All hot, turbocharged romances are a bit stormy . . .
What test car is Garry bringing us this week?
We literally have no clue what he’s bringing us until it lands in our driveway, but who are we to doubt Garry Sowerby, who has a bazillion Guinness records for around-the-world driving? That’s a bazillion more than we have, after all. Come along and find out as we drive ’em, dirty ’em and shoot ’em with our phone cams. These are real-life, no-glam reviews.
DIRT ON GARRY
In 1989, Garry led a team that took a disassembled suzuki to the top of toronto’s CN tower, then the tallest building on earth, where the car was put back together.
By JEFF MELNYCHUK
The shade of this Mercedes should be a lipstick colour because I want to kiss it all day long.
Heck, I would kiss the CLA 250 no matter what colour it was and that’s not overstating things one bit.
There are two signs that I’m in love with a car. First, if I want to wash it. And I washed the CLA not once, but twice. Second, if my heart breaks when Garry takes it away at the end of the week. I was literally crawling on my hands and knees on the asphalt calling out its name when Garry sped off. Broken heart. Sigh.
I also know I’m in love when I put up with quirks I wouldn’t normally put up with. Happily so, even, just so I can get the good stuff. And the CLA 250, especially in red, has a lot of good stuff . . . but a few quirks that one must put up with, too.
As Mercedes’ entry-level four-door sedan, the CLA 250 doesn’t look entry-level. It’s just plain sexy. Kissable, even. Obviously. In base trim at about $34,000 it’s actually a bit basic and the turbocharged 2.0-liter four-cylinder only drives the front wheels with its 208 horsepower. Nothing too special here. The lipstick red car – Jupiter Red, according to Mercedes – that Garry dropped off is “4MATIC” all-wheel-drive and has the AMG Sport Package that includes some dressy items and grey 18-inch wheels. The car is simply stunning and one of the few cars that people have actually gone out of their way to compliment me on while I’m driving.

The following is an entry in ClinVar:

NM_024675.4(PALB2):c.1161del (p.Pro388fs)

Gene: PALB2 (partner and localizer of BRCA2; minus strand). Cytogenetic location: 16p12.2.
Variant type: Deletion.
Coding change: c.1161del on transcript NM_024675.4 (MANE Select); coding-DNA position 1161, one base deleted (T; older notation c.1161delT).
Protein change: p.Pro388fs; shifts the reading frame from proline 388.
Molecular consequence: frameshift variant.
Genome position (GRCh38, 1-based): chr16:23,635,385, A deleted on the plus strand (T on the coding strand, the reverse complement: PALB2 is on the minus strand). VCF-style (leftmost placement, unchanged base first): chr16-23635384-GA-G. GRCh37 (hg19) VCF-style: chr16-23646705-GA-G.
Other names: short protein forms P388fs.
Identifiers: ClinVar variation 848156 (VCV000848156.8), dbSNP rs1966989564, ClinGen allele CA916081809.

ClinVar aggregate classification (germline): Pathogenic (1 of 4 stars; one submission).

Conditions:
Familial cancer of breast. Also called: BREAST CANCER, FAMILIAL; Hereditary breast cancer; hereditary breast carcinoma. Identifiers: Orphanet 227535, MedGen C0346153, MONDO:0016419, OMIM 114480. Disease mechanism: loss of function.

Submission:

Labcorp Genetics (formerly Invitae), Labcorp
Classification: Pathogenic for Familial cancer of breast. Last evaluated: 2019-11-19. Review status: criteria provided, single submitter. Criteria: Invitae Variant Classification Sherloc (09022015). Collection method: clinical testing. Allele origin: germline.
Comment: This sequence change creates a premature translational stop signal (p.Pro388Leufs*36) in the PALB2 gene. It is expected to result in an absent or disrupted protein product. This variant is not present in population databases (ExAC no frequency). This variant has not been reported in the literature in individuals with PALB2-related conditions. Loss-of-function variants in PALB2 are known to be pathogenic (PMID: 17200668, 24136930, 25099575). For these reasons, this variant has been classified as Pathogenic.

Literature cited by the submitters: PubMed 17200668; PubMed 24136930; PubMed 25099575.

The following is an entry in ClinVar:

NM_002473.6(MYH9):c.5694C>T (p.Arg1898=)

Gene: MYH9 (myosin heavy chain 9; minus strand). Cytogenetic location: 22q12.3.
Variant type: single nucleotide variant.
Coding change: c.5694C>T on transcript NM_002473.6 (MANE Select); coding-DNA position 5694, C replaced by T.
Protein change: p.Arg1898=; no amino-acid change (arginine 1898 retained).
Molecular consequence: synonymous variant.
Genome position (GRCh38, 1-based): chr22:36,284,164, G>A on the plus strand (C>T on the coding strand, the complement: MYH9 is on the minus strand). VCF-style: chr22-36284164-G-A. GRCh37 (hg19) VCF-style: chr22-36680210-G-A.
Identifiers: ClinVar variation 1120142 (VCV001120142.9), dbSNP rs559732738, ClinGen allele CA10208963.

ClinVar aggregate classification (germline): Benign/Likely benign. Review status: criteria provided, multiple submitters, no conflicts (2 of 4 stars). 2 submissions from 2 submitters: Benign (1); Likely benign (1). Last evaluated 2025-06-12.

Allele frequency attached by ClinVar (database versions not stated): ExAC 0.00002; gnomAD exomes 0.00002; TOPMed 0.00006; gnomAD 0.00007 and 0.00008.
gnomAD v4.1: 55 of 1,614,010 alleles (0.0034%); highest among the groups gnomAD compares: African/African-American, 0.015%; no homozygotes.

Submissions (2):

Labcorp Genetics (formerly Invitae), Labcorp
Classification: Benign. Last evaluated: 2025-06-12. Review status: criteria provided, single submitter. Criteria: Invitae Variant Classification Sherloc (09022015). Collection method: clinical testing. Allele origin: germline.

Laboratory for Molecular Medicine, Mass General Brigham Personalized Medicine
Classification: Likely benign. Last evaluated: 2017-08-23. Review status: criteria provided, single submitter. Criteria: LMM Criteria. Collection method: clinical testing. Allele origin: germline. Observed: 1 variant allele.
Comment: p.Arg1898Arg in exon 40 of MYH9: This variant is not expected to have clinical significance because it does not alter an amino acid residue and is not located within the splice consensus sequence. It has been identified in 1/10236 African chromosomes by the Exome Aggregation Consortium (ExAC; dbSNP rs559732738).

Its gorgeousness actually overcomes a few glaring dislikes, the most significant being the gear-shift stalk on the steering column. On several occasions in the rain, I flicked it up thinking it was the wiper toggle. Messing with the gear lever at highway speeds? Not cool, as it turns out. Up means neutral.
The second thing is the soft throttle response in the lower rev range. Sometimes you push the pedal and the car literally does nothing, which is not what you want when trying to make a left turn in oncoming traffic. Other times it would dart around like a terrier on a loose leash. In a word, unpredictable. And that doesn’t inspire confidence.
The way around that, as you learn fairly quickly, is to keep up the engine revs and manually shift, up and down, with the steering-wheel-mounted paddles. If that’s how you like to drive, then you’re good to go, otherwise you’ll need to build in a delay factor in your driving.
The third thing is that, as gorgeous as it is, there’s no getting away from the fact that the CLA 250 is punching a bit above its weight class and it shows in a couple of places, most notably a cake-layer-like rubbery dash pad and a jutting information screen that looks tacked on atop the centre stack.
However, the negatives are quickly drowned out by the positives, which is kind of how things go when you’re in love with someone, or something.
It drives great, looks even better and is priced on par with higher end Ford Fusion and Toyota Camry models, which shouldn’t worry more mainstream brands, but will likely entice buyers looking for a little more romance from their automobile.
(You can follow Garry on Twitter: @DrivenMind99)
OK, CAN WE CHAT?
WOW: Just look at it. Wow. Supermodel appearance on a family-sedan budget. Shifts great. Doors have no window frames, which cuts down on stabbing injuries.
HMMM: Irritating gear-stalk placement, weak and unpredictable low-speed throttle response. It’s hierarchy as a base model is not entirely masked. That display screen . . . really?
Jeff Melnychuk is Wheelbase Media’s managing editor. He can be reached on the Web at www.theoctanelounge.com by clicking the contact link. Wheelbase supplies automotive news and features to newspapers across North America.